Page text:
Wallace: Big-boy effort

By Barbara Matson
Globe Correspondent / May 14, 2010

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Rasheed Wallace was quick to get to the point.

“To be here in the playoffs, this is why I came here,’’ the power forward/center said last night after the Celtics dumped the Cavaliers from the playoffs with an 94-85 victory in Game 6 of the best-of-seven Eastern Conference semifinals. Wallace came off the bench to score 13 points — including a crucial 3-pointer in the fourth quarter, a power pairing with Paul Pierce’s trey that combined to squelch a Cleveland comeback as Boston eliminated LeBron James’s team, four games to two.

“I didn’t come here for the regular season,’’ said Wallace, a Philadelphia native who proudly wore a Flyers cap postgame.

There were times during the season when Celtics fans didn’t know exactly what Wallace had come to Boston for; his play was lackluster, his points didn’t pile up.

After a dismal 111-91 loss to the Grizzlies March 10, Wallace dismissed concerns about the team’s ability to win, as well as doubts about his shortcomings. (He averaged only 9 points per game in the regular season and shot 28 percent from the 3-point line.)

“This team has been there, no matter where we’re coming from,’’ Wallace said that night. “Mike [Finley] from San Antonio, me from Detroit. The guys here have won it already. Once the big-boy shots come, we’ll be ready.’’

But last night, before a loud, unbowed crowd at TD Garden, Wallace was everything he boasted he could be. Wallace made good on his boasts, shooting 4 for 8 from the floor and 2 for 4 from behind the arc to help power the Celtics’ big-boy effort. He added a 3-for-4 effort from the foul line.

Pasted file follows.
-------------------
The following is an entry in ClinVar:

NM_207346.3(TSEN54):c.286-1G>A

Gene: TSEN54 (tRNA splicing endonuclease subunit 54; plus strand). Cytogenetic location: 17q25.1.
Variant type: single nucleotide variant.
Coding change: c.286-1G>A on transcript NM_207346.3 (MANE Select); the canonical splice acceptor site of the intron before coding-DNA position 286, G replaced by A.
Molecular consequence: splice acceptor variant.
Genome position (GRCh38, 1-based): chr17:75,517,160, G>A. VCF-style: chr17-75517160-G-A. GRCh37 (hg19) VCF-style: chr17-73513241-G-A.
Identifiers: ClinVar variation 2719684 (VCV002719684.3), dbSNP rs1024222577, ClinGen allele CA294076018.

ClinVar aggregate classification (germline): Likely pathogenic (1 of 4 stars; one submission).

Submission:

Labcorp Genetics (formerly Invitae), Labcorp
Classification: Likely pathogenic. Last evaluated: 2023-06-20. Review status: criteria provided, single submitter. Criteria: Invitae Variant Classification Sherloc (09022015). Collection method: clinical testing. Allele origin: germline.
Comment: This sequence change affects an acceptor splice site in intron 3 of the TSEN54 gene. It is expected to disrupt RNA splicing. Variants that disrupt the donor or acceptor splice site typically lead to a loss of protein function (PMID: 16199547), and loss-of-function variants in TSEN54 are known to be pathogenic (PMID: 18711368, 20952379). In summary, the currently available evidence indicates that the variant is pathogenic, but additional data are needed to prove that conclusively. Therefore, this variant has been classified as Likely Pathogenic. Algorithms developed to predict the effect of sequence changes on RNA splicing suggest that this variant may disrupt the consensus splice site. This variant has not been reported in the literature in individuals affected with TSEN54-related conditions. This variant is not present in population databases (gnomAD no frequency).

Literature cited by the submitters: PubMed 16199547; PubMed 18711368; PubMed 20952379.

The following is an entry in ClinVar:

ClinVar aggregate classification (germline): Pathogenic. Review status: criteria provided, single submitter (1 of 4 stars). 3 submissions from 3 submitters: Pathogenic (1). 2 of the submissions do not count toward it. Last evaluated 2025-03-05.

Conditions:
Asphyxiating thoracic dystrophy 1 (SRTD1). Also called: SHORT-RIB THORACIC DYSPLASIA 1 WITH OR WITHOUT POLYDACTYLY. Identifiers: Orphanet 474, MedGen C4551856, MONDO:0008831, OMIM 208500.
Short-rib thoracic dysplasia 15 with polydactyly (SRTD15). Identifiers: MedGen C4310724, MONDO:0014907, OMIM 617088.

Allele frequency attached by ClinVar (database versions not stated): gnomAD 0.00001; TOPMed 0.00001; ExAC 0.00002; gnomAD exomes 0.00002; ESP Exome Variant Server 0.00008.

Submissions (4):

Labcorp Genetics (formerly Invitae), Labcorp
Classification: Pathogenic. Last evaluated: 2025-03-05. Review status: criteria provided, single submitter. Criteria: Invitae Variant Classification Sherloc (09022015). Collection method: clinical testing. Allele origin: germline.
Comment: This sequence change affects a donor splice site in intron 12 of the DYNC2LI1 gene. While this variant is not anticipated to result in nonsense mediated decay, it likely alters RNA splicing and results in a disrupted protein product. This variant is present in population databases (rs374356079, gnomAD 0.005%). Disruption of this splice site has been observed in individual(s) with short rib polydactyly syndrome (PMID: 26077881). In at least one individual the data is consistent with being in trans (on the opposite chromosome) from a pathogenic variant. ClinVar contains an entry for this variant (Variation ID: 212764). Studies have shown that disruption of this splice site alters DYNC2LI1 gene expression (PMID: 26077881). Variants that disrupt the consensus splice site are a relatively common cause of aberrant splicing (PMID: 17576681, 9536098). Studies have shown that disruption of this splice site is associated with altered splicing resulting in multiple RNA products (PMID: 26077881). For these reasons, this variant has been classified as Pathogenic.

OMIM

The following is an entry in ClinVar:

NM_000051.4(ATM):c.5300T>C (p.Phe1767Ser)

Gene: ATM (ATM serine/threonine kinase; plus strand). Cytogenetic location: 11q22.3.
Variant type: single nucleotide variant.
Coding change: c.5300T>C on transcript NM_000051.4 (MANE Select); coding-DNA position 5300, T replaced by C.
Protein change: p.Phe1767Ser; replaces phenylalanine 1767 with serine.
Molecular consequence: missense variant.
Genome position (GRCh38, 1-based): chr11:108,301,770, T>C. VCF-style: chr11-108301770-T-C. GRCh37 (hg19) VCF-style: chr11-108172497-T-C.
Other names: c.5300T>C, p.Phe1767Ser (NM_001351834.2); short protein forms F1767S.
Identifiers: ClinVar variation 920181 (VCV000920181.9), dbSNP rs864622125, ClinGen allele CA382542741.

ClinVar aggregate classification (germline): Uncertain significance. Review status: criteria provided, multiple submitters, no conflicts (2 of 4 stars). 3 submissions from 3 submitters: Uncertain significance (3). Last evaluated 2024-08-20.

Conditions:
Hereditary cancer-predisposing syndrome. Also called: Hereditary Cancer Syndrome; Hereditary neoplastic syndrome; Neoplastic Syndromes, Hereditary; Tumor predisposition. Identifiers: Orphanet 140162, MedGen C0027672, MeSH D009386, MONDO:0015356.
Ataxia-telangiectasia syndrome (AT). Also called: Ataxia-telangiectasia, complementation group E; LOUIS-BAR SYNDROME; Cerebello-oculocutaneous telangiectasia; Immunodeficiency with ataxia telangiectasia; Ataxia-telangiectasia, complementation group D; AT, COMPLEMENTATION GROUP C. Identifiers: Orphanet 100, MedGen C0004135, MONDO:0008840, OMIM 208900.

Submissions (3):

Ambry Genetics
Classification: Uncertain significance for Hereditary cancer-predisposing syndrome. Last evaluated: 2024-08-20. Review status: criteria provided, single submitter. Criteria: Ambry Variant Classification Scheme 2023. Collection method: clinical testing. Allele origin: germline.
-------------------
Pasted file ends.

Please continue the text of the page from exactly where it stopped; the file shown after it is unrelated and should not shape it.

James pushed his team hard, and knocked down consecutive 3-pointers with two minutes gone in the fourth quarter to bring the Cavaliers within 78-74.

“When he did that, I know a couple of people in the stands were going, ‘Oh, here they come,’ ’’ said Wallace. “But we had to shut it down.’’

Rajon Rondo’s steal and driving layup broke up the Cavs’ run and Pierce’s 25-foot trey, followed by Wallace’s 23-footer, restored the Celtics’ lead to 86-74, 12 points of satisfying distance.

“There was still too much time left,’’ said Wallace. “They were trying to make a run and they were cutting into our [lead]. So it was real crucial that my three and Paul’s three went in.’’

“You knew it was coming at some point with LeBron,’’ said Celtics coach Doc Rivers. “And when he made the back-to-back threes I just told our guys, I thought we got away from what we were doing.

“I thought we had a bunch of guys who really wanted to win the game so bad that they started, for that three- or four-minute stretch, trying to do it on their own.

“And that’s what the timeout was about: to remind them that we can’t do that.’’

If Wallace can continue to perform the role he played last night as the Celtics move on to the Eastern Conference finals against the Magic, playing a big boy’s game, he will win back the Boston fans, despite his allegiance to the Flyers.

“It’s not over yet,’’ he said. “We’ve got to win eight more times.’’

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